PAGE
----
How exactly was the Oh-My-God particle (ultra-high energy cosmic ray) observed and its energy measured?
The OMG particle was observed by the Fly's Eye experiment located on Dugway Proving Ground in Utah. The Fly's Eye experiment was the first experiment to successfully employ the air fluorescence technique developed by Dr. Alan Bunner (Cosmic Ray Detection by Atmospheric Fluorescence, Ph. D. Thesis, Cornell University, 1967).
The air fluorescence technique observes light emitted isotropically by nitrogen molecules in the atmosphere. The nitrogen molecules are excited by the passage of charged particles in the extensive air shower initiated when the cosmic ray particle collided with a nucleus in the upper atmosphere. This light is not Cherenkov radiation.
Using simple arguments it can be shown that the total amount of light emitted at the peak of the extensive air shower is proportional to the energy of the primary cosmic ray particle. Measurement of this light is used to provide calorimetric determination of the energy of the primary particle. This is one of the strengths of the air fluorescence technique. Unlike ground array measurements, the air fluorescence measurement does not depend on detailed physics models or simulations.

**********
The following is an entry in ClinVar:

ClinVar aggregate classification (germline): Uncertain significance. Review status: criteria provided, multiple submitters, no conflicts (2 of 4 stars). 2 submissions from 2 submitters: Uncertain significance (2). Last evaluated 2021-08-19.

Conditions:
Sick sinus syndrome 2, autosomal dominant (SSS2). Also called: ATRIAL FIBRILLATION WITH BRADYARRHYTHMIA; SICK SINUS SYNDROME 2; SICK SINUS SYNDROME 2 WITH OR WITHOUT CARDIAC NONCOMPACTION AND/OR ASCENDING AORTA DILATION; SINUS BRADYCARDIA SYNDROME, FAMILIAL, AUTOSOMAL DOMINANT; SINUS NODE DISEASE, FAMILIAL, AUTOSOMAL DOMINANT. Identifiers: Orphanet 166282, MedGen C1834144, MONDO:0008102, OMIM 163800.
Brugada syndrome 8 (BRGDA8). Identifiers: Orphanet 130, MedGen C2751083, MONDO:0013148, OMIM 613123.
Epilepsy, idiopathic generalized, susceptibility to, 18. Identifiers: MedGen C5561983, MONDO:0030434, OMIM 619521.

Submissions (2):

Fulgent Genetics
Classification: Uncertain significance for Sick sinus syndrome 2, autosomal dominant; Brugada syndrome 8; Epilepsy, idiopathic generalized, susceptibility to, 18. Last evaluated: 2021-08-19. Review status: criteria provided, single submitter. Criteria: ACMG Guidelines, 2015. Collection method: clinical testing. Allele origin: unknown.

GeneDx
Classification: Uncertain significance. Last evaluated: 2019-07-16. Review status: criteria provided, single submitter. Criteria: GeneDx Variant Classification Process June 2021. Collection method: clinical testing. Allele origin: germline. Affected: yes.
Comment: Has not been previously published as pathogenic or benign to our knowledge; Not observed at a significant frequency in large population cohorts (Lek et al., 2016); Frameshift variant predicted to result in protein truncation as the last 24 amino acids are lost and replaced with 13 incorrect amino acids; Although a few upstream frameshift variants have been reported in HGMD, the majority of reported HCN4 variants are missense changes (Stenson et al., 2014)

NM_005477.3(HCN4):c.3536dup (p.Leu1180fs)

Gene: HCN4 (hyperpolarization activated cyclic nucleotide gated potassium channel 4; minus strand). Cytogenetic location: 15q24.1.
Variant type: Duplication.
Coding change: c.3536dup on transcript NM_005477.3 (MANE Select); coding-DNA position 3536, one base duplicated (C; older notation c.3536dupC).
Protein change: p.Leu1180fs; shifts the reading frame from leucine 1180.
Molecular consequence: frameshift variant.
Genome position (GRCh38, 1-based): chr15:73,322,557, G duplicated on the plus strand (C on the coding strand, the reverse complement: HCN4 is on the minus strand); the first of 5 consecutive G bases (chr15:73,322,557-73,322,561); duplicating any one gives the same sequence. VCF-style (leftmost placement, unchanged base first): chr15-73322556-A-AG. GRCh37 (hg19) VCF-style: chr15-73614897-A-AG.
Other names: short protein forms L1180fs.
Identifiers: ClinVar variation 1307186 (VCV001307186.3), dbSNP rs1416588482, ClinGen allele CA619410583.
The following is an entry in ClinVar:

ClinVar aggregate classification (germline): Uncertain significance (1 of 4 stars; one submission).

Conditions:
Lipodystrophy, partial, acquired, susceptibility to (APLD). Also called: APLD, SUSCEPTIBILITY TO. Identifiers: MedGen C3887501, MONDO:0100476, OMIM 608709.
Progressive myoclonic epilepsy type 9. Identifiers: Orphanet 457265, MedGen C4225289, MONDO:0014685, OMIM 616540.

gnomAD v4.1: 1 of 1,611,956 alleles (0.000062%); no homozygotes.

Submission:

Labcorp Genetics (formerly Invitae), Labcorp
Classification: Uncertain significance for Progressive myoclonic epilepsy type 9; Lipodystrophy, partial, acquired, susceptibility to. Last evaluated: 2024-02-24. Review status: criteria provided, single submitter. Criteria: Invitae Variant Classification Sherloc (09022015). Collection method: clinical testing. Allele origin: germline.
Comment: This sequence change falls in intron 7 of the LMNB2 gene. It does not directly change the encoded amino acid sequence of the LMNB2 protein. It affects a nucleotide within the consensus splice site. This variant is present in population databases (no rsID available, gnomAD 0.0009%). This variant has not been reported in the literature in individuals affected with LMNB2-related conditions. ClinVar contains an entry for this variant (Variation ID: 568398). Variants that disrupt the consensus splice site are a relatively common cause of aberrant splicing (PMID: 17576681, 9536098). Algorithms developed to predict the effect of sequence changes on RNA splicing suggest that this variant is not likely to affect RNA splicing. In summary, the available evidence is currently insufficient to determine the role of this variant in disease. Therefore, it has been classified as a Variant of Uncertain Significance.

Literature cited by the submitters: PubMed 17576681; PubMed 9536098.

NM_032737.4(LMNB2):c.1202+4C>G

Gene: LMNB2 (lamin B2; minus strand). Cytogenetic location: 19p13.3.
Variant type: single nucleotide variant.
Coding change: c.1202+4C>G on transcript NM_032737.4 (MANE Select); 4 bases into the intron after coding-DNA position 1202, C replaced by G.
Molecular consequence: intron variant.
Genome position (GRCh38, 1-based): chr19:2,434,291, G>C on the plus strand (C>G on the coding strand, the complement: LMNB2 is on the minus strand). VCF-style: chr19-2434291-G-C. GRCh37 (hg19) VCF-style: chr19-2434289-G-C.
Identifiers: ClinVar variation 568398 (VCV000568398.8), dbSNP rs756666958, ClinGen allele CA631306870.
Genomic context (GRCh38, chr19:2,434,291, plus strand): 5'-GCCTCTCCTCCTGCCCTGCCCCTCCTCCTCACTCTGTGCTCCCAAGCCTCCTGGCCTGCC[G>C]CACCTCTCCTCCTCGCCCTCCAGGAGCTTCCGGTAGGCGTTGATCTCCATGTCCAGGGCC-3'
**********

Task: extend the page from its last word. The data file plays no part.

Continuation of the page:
This is one reason that the Pierre Auger experiment and it's counterpart in the northern hemisphere, the Telescope Array Project, both depend upon air fluorescence telescopes to calibrate and cross check the measurements of their ground array detectors.
In addition, air fluorescence observes the extensive extensive air shower development in the atmosphere. The ground based detectors can only sample the particle shower at a few discrete points on the surface of the earth.
The primary drawback of the air fluorescence technique is that it can only be used on moonless nights with good atmospheric conditions while ground arrays operate 24 hours and 7 days a week.
I should mention that I am an author on the OMG particle paper.
Ultra-high energy cosmic rays create enormous cascades of charged particles as they interact and re-interact and re-re-interact in the atmosphere. This generates a lot of Cerenkov radiation and nitrogen fluorescence in the atmosphere and many of the charged particles reach the ground in a cone that may be miles wide.
So you build an array of ground station (typically water tanks a meter or two across instrumented with PMTs) for detecting ionizing radiation and a number of fluorescence telescope pointed at the sky over the array. The premiere example of such a facility is the Pierre Auger Observatory
Then you wait for a whopping big coincidence.
It also takes a lot of careful work and Monte Carlo simulation to tune the energy estimation from the results.